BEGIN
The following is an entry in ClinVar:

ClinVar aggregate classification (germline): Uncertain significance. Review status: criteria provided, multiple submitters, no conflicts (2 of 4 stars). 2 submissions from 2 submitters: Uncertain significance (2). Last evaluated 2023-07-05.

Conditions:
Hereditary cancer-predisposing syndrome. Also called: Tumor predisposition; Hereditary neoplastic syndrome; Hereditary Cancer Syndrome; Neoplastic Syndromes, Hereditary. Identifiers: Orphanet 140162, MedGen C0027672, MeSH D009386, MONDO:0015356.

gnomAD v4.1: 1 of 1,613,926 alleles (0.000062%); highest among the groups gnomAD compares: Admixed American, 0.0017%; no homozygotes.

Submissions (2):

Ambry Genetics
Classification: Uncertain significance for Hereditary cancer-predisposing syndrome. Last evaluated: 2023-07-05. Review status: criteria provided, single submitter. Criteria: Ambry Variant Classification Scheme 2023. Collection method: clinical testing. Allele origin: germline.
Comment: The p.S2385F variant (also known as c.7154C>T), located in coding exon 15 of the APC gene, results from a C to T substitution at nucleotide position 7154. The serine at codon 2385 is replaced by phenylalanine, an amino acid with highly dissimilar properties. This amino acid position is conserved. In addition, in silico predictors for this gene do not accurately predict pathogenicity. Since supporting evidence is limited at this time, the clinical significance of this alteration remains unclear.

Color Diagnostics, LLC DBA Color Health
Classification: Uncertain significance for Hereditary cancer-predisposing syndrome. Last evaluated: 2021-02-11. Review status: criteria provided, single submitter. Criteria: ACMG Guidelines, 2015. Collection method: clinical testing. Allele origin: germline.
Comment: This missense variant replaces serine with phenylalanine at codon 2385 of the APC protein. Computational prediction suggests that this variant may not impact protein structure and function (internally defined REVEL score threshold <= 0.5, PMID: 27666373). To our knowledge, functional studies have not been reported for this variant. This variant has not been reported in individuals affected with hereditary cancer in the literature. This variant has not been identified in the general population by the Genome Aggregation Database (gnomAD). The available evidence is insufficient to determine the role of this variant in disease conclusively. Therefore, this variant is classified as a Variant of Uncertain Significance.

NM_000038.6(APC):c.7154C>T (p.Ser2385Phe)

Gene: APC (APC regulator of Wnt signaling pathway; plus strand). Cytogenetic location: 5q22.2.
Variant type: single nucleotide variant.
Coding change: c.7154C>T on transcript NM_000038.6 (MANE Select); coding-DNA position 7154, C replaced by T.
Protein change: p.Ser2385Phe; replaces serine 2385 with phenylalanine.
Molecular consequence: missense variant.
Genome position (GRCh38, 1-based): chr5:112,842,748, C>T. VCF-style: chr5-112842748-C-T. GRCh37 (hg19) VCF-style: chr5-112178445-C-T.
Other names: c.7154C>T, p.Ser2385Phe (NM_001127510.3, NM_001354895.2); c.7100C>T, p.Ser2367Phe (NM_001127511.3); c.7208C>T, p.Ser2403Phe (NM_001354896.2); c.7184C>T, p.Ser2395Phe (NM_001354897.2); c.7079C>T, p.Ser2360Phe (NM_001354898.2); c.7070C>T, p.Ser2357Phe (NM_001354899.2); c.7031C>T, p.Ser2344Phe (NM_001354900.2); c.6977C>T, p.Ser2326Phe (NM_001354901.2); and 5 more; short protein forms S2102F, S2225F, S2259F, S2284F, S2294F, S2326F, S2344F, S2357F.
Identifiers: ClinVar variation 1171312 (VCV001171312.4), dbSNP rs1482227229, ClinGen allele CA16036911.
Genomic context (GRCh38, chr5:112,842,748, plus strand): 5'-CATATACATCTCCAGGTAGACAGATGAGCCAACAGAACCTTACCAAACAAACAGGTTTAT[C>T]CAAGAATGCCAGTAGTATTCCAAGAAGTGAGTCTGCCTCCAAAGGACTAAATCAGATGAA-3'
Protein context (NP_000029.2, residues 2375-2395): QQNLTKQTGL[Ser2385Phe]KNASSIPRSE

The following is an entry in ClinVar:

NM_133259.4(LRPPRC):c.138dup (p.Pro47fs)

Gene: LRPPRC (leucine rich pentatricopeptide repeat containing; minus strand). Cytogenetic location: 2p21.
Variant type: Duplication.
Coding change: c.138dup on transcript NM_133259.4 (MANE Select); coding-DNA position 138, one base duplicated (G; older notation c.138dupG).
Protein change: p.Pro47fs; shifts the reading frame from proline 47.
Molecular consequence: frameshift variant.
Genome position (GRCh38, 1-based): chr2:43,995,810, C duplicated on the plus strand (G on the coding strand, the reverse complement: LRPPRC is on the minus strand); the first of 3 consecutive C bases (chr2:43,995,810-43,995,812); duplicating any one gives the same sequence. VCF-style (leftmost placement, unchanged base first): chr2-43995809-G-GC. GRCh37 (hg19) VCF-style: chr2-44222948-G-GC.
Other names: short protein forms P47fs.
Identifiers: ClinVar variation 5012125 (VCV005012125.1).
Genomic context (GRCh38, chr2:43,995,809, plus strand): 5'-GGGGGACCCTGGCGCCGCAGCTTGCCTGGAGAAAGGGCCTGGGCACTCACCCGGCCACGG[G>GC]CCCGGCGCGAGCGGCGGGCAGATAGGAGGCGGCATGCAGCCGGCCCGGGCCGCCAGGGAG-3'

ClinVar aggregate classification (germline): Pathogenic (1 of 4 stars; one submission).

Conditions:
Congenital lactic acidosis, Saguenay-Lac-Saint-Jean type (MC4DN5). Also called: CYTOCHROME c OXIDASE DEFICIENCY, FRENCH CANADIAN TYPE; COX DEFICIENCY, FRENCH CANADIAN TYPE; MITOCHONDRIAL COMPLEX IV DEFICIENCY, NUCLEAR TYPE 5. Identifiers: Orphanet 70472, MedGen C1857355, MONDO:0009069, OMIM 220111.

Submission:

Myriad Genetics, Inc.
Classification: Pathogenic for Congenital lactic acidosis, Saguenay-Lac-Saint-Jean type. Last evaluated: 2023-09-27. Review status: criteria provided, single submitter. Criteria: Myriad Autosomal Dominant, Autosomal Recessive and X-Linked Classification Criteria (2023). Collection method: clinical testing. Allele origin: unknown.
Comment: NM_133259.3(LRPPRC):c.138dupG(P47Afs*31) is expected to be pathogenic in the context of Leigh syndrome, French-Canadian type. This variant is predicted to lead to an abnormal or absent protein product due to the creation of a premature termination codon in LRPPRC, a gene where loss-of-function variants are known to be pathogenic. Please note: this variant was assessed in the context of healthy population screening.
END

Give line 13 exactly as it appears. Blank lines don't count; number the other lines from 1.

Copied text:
NM_000038.6(APC):c.7154C>T (p.Ser2385Phe)